Luxullianite is a rare type of tourmaline-rich granite named after the village of Luxulyan in Cornwall. Luxullianite is formed from boron-rich pegmatitic fluids concentrated during fractional crystallisation of the biotite-rich St Austell granite complex, which formed around 280 million years ago by partial melting of the lower continental crust during the Variscan orogeny. This sample comes from Conce Moor, St Austell, Cornwall.
In thin section the rock contains altered feldspar that appears cloudy and exhibits little visible twinning. Large quartz grains exhibit no alteration. Two generations of tourmaline are present in the sample: the earlier generation is formed of equidimensional patchy brown and blue grains 0.5–1 mm in diameter; the later tourmaline grains are finer grained needles most commonly associated with the quartz and sometimes radiating bundles of tourmaline needles.
A case study of the St Austell granite complex in Cornwall, England, illustrating the range of rocks associated with a granite intrusion. The earliest part of the complex is a siderophyllite (biotite) granite containing muscovite and tourmaline typical of a SW England granite, with many primary magmatic features.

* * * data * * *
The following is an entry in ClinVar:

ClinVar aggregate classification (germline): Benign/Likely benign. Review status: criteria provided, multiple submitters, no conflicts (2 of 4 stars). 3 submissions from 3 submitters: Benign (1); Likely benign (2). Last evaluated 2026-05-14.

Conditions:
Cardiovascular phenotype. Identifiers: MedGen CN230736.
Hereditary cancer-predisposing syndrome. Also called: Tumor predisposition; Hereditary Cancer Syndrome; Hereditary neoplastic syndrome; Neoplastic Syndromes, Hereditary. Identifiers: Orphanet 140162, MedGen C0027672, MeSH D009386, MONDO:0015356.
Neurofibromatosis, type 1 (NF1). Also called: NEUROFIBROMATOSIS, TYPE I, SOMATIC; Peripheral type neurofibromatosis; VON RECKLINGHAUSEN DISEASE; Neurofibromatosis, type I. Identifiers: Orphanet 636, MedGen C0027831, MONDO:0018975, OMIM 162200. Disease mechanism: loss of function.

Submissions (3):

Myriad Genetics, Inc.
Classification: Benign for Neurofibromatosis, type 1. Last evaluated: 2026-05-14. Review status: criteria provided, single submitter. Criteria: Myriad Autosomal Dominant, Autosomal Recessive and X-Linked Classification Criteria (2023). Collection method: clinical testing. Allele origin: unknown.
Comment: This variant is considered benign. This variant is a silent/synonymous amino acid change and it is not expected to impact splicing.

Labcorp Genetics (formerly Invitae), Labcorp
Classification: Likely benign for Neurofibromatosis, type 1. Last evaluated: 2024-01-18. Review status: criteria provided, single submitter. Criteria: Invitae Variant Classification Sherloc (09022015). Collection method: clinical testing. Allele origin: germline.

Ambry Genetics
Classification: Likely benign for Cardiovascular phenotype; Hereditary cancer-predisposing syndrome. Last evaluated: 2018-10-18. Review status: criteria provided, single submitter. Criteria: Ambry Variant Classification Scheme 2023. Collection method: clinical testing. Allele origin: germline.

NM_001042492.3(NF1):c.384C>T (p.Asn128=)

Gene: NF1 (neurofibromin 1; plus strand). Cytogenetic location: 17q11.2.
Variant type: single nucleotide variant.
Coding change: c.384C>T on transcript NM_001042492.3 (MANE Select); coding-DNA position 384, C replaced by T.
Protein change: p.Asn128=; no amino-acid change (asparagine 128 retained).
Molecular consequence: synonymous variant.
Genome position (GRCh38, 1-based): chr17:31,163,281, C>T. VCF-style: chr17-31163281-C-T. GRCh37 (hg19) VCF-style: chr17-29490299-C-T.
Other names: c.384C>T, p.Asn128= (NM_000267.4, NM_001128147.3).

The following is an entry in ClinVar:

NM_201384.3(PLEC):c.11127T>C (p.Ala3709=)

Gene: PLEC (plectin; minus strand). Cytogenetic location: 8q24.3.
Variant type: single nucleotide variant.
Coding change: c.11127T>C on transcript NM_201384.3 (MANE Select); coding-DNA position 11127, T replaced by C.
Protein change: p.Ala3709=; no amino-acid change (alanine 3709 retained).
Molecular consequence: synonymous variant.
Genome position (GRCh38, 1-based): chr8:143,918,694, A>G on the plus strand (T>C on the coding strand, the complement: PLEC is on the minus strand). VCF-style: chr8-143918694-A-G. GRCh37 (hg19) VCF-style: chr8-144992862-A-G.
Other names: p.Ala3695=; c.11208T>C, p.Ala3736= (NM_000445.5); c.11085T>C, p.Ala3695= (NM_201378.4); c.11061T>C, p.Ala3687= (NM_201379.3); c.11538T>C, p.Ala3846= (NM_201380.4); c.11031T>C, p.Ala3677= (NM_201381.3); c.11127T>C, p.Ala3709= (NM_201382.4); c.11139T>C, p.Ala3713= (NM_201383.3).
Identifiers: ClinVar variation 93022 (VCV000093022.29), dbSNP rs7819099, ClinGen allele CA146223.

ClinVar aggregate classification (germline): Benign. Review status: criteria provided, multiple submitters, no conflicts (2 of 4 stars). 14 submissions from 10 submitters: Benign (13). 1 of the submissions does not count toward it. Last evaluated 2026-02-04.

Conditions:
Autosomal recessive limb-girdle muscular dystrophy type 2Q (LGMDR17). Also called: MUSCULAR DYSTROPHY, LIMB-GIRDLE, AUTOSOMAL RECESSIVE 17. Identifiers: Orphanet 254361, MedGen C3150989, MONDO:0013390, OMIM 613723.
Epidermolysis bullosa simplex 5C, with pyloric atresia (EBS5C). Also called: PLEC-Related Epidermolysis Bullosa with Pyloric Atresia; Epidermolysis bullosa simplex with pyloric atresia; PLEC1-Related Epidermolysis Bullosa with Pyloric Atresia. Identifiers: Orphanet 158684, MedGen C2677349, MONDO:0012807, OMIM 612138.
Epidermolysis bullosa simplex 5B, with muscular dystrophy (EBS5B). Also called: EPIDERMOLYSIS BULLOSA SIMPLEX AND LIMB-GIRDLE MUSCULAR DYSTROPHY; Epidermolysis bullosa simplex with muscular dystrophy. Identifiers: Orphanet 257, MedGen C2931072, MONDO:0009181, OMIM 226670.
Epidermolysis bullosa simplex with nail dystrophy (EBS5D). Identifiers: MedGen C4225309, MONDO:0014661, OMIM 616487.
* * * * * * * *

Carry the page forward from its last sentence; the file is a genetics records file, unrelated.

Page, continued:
This early intrusion was followed by the intrusion of an evolved volatile-rich magma which was the driving force behind a series of intense hydrothermal processes as volatiles escaped from this magma and helped to establish an extensive alteration halo (aureole). Boron, fluorine and lithium (as well as water) played major roles in the formation of the second intrusion and in the associated hydrothermal processes. Igneous activity lasted around 18 million years from 282 Ma (siderophyllite granite) to 265 Ma (fluorite granite).